Being an artist and mother

As any mother will tell you, being a mother is pretty much a full-time job one way or another … at least until they go to school when you get a few hours off and only have to cope with whatever they bring home with them.  Alexandra Dawe has managed to combine motherly duties and artistic work as you can see in this photo where she is sketching her daughter whilst holding the younger sibling who appears to be taking as little interest in his mother’s artistic abilities as is humanly possible.  Maybe he’s having artistic dreams …

000000000000000 Artist Alexandra Dawe sketching

000000000000000000000000000000Artist Alexandra Dawe sketching

Alexandra always has a full schedule even if it doesn’t look that way in this photo.  Her next event is on 29th & 30th October when she will be at the Avalon Faery Fayre in Glastonbury.  It is being held in the town hall and entry is free.  The opening hours are 10.30am- 5pm or thereabouts.  If you’re around then pop down and tell her you read about it on Artists UK DotNet.

Issue 10 of the Magical Times has a feature on Alexandra Dawe’s artwork.  She decided to just write a small paragraph and have loads of pictures.  She says she finds it hard to waffle on endlessly about inspiration etc and feels it just makes her sound like a fanatical, tree-loving, lunatic.  Even if she is she doesn’t necessarily want everyone to know!

Sometime in the new year there will be four Alexandra Dawe paintings appearing in a TV documentary called Cé a Chónaigh I mo Theachsa? (Who lived in my house?) but it is only airing in Ireland sadly.  They’ll probably have it on their iplayer for a while as well and Alex will have a link on her website when they tell her where it is.

You can visit Alexandra Dawe at her website here or see her work on Deviant Art here.  You can see a range of prints of her work in various sizes at Artists UK here and original paintings for sale here.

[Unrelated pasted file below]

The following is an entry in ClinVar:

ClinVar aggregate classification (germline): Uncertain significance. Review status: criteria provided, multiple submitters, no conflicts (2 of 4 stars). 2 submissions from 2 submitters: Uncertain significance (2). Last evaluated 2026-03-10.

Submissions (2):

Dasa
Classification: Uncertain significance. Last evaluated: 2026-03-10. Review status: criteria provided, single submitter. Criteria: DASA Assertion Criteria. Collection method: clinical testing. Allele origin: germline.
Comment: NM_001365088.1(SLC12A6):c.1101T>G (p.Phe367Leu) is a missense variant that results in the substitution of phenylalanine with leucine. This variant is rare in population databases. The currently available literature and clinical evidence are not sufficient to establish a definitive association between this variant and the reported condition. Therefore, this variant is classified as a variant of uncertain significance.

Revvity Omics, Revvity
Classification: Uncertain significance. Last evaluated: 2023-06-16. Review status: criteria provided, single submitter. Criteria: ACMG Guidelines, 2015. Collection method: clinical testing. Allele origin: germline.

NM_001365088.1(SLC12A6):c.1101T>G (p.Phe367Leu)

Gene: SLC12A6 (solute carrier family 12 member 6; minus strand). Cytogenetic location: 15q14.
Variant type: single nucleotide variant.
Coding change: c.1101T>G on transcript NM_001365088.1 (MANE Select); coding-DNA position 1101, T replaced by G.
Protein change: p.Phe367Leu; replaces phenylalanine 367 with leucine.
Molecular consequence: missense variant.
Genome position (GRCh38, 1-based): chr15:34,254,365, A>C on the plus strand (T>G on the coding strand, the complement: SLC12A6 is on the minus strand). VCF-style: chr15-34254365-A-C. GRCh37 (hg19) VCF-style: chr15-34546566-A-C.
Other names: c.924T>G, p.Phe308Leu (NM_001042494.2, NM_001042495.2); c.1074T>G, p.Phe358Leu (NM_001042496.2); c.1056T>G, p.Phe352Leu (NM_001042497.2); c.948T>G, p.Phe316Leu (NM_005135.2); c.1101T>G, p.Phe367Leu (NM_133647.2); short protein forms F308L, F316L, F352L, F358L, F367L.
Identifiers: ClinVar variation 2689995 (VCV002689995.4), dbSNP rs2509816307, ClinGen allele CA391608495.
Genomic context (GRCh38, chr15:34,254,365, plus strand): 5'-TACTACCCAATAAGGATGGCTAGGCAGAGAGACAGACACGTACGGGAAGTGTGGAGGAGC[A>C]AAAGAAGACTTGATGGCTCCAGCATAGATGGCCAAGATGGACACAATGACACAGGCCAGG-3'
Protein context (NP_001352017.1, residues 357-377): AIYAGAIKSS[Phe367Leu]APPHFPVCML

Alexandra Dawe at the Samhain Avalon Faery Ball

Night and Her Train of Stars by Alexandra Dawe

Night and Her Train of Stars by Alexandra Dawe

You’ll get a chance to meet artist Alexandra Dawe if you go to the Samhain Avalon Faery Ball on 29th & 30th October 2011 in Glastonbury.  If you are not yet familiar with Alexandra Dawe’s fabulous art then click here.  For more info on the Samhain Avalon Faery Ball then click here.

The creating of Cinderella

Cinderella by Alexandra Dawe in initial stages

Cinderella by Alexandra Dawe in initial stages

It isn’t often you get a chance to see how a piece of artwork looked before it was finished unless you are the artist or live with the artist.  This was how Alexandra Dawe’s pencil sketch of Cinderella looked on 17th November 2008.  It took some weeks to complete due to other projects and looking after her young daughter.

In her usual self-deprecatory manner, which is rather refreshing for such a talented artist, Alexandra Dawe said the following about the creation of Cinderella: –

Cinderella took a few weeks, but I could only do half an hour or so a day as I’d not long had Megan. The pencils were 5B, 2B and 2H I think, regular lead pencils, from WH Smith I believe! I’ve had them forever. Some are very short now. I press down too hard to use mechanical pencils. I had to draw round a dinner plate to do the clock, which made me feel like I was doing a primary school project, I felt like such an amateur! No idea how “proper” grown-up artists do things like that! Doing the clockwork was fun, I might try and do clockwork on something again. I got about an inch into the floral border and then wished I hadn’t done it, that took the longest time! I loved doing the folds on her clothes, I get really into things like hair and drapery when I work in pencil. Faery tales are my favourite things to draw, I want to do many more faery tale paintings and drawings in the future. And British folk-lore, I love all the dark stories we have.

Here is what it looks like now:

Cinderella original sketch by Alexandra Dawe

Cinderella original sketch by Alexandra Dawe

I’m think you’ll agree it is a rather stunning and well-drawn piece of work.  The artist’s name has been watermarked into the image and does not, of course, appear on the original artwork.

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